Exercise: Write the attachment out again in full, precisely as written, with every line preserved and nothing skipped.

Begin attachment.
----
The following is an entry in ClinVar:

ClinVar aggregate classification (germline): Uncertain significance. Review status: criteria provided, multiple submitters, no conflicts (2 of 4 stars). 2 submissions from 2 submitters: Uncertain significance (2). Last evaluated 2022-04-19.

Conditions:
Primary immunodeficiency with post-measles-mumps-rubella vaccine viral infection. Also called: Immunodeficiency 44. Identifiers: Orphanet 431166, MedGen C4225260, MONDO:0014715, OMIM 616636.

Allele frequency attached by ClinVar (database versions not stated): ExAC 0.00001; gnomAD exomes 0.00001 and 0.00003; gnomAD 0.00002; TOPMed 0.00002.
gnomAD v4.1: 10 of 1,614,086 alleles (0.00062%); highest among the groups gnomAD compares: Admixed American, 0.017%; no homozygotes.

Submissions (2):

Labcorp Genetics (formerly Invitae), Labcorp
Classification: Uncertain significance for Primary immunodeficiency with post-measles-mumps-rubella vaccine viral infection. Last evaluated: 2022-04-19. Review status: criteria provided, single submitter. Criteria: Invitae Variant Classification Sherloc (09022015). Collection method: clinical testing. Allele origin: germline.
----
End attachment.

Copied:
The following is an entry in ClinVar:

ClinVar aggregate classification (germline): Uncertain significance. Review status: criteria provided, multiple submitters, no conflicts (2 of 4 stars). 2 submissions from 2 submitters: Uncertain significance (2). Last evaluated 2022-04-19.

Conditions:
Primary immunodeficiency with post-measles-mumps-rubella vaccine viral infection. Also called: Immunodeficiency 44. Identifiers: Orphanet 431166, MedGen C4225260, MONDO:0014715, OMIM 616636.

Allele frequency attached by ClinVar (database versions not stated): ExAC 0.00001; gnomAD exomes 0.00001 and 0.00003; gnomAD 0.00002; TOPMed 0.00002.
gnomAD v4.1: 10 of 1,614,086 alleles (0.00062%); highest among the groups gnomAD compares: Admixed American, 0.017%; no homozygotes.

Submissions (2):

Labcorp Genetics (formerly Invitae), Labcorp
Classification: Uncertain significance for Primary immunodeficiency with post-measles-mumps-rubella vaccine viral infection. Last evaluated: 2022-04-19. Review status: criteria provided, single submitter. Criteria: Invitae Variant Classification Sherloc (09022015). Collection method: clinical testing. Allele origin: germline.